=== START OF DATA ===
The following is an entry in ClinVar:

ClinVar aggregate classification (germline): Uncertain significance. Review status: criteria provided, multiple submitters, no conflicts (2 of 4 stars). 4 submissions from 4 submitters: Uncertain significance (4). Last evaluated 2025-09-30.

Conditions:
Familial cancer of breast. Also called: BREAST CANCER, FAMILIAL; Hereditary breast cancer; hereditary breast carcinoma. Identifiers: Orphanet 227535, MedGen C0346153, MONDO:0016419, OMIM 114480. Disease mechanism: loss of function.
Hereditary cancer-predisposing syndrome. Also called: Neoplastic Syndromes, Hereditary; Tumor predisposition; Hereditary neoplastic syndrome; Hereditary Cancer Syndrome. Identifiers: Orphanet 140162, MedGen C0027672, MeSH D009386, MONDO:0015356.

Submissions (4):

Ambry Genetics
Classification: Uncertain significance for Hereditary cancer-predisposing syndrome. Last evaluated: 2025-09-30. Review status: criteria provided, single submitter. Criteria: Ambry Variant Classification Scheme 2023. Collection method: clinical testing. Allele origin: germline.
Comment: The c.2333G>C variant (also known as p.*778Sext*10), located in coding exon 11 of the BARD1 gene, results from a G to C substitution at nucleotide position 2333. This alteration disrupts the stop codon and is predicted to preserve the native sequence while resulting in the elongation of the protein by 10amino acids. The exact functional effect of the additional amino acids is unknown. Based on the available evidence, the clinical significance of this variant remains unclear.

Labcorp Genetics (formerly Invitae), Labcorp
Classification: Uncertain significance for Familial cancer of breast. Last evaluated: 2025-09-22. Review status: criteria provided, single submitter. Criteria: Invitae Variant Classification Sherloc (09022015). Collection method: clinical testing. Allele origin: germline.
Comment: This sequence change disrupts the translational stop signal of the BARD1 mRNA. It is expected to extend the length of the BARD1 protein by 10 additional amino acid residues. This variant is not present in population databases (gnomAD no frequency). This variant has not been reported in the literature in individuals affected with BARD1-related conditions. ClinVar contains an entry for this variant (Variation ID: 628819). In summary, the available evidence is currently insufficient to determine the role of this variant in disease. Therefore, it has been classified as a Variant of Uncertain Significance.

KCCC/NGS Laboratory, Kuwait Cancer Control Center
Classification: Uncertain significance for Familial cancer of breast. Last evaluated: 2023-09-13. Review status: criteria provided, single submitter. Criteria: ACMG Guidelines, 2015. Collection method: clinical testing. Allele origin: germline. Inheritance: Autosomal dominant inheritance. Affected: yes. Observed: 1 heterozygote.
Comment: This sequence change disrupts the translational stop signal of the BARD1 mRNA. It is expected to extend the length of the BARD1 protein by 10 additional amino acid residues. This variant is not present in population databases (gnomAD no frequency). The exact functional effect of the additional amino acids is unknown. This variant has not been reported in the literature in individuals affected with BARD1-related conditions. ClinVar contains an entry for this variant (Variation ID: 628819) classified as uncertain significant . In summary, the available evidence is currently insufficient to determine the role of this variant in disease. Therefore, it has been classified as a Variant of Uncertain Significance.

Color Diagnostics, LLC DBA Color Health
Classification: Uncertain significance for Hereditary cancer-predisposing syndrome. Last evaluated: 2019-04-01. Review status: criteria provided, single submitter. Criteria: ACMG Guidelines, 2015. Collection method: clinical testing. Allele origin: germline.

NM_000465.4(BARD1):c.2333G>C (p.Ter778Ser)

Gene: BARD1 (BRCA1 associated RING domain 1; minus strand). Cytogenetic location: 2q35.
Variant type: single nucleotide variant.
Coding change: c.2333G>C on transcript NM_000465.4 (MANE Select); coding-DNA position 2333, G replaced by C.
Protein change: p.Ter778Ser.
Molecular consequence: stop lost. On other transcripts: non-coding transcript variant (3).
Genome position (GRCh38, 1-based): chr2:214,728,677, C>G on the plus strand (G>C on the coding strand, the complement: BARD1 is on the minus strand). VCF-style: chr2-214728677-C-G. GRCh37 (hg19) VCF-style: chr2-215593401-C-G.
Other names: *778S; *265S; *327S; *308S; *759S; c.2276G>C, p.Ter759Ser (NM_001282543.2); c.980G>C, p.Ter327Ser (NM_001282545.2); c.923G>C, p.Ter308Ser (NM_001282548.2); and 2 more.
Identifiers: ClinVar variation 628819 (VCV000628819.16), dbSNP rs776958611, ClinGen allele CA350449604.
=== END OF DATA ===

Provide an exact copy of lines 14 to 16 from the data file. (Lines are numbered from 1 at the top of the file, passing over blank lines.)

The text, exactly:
Classification: Uncertain significance for Familial cancer of breast. Last evaluated: 2023-09-13. Review status: criteria provided, single submitter. Criteria: ACMG Guidelines, 2015. Collection method: clinical testing. Allele origin: germline. Inheritance: Autosomal dominant inheritance. Affected: yes. Observed: 1 heterozygote.
Comment: This sequence change disrupts the translational stop signal of the BARD1 mRNA. It is expected to extend the length of the BARD1 protein by 10 additional amino acid residues. This variant is not present in population databases (gnomAD no frequency). The exact functional effect of the additional amino acids is unknown. This variant has not been reported in the literature in individuals affected with BARD1-related conditions. ClinVar contains an entry for this variant (Variation ID: 628819) classified as uncertain significant . In summary, the available evidence is currently insufficient to determine the role of this variant in disease. Therefore, it has been classified as a Variant of Uncertain Significance.

Color Diagnostics, LLC DBA Color Health